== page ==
“We will bring the war to the imperialist enemies’ very home,” raved Che Guevara in his message to the Tri-Continental Conference, “to his places of work and recreation. The imperialist enemy must feel like a hunted animal wherever he moves. Thus we’ll destroy him! These hyenas are fit only for extermination. We must keep our hatred alive and fan it to paroxysm!”
“The more I get to know Che Guevara,” beamed Benicio del Toro to In Touch magazine as he prepped for the role of Guevara in Steven Soderbergh’s homage to the cruel revolutionary, “the more I respect him. Che was just one of those guys who walked the walk and talked the talk. There’s just something cool about people like that. ”
Fortunately, on Nov. 17, 1962, J. Edgar Hoover’s FBI foiled the “walking of the walk” that Castro and Che had planned for us “hyenas” on Black Friday. Cuban agents had targeted Macy’s, Gimbel’s, Bloomingdales, and Manhattan’s Grand Central Station with a dozen incendiary devices and 500 kilos of TNT. The holocaust was set for detonation the following week, on the day after Thanksgiving.
A little perspective: the March 2004 Madrid subway blasts, all 10 of the explosions that killed and maimed almost 2000 people, used a grand total of 100 kilos of TNT. Castro and Che’s agents planned to set off five times that explosive power in the three biggest department stores on earth — and on the year’s biggest shopping day, for good measure.
Thousands of New Yorkers, probably mostly women and children, were to be incinerated and entombed.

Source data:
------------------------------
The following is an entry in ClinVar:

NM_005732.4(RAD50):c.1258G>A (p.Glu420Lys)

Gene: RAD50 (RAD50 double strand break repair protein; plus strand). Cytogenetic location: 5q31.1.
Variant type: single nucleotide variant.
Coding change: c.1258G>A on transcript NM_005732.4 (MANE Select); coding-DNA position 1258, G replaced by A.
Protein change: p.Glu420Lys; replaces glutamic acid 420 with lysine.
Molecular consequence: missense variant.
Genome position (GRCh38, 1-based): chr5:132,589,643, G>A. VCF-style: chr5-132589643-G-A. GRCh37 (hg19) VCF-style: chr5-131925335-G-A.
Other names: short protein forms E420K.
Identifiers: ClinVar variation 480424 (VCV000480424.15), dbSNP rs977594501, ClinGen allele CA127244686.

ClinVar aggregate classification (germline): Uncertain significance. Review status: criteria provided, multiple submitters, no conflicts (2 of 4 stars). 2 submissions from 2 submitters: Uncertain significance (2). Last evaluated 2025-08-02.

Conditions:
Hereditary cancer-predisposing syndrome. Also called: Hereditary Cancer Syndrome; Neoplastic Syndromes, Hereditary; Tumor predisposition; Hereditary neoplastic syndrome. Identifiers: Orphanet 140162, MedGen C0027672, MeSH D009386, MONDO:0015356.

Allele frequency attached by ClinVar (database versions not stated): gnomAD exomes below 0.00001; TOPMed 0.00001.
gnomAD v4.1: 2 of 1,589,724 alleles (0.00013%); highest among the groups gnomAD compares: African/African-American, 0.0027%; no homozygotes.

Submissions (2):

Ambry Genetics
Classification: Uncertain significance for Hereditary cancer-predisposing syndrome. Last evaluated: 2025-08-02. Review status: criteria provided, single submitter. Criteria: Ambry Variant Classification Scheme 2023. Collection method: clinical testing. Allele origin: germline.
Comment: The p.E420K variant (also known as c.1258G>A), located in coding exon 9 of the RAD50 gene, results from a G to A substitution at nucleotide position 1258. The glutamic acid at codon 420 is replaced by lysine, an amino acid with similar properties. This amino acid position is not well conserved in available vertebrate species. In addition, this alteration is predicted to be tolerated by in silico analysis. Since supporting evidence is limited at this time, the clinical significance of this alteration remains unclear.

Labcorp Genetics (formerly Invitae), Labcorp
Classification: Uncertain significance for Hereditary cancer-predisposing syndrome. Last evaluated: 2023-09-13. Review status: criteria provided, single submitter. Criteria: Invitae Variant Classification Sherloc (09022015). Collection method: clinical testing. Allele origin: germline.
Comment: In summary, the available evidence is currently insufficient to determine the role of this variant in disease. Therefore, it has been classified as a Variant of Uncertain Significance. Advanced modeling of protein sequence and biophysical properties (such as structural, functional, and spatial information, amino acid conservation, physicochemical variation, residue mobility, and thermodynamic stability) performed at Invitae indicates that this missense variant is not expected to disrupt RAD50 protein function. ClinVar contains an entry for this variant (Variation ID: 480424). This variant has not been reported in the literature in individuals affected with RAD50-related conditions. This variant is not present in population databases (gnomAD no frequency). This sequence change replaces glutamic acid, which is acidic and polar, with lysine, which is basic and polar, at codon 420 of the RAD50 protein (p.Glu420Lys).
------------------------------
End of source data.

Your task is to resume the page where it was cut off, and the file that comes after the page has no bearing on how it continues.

Castro and Che planned their Manhattan holocaust just weeks after Nikita Khrushchev foiled their plans for an even bigger massacre during the Cuban Missile Crisis. “If the missiles had remained,” Che Guevara confided to The London Daily Worker the following month, “we would have used them against the very heart of the U.S., including New York City.”
Castro knew the Soviet missiles in Cuba’s possession were nuclear-armed. The Cuban dictator revealed to Robert McNamara during a meeting in 1992 that, in fact, the missiles’ nuclear capacity was “precisely why [he] urged Khrushchev to launch them.”
Soviet ambassador to Cuba during the Missile Crisis, Alexander Alexiev, reports a fascinating — if unsurprising — datum about those days. While Castro was begging, threatening, even trying to trick Khrushchev into launching a nuclear strike against the U.S., while he was ranting and yelling and waving his arms about grabbing his Czech machine gun and “fighting the Yankee invaders to the last man!” a “fearful” Castro and Che were also making reservations with Alexiev for a first-class seats in the Soviet embassy’s bomb shelter.
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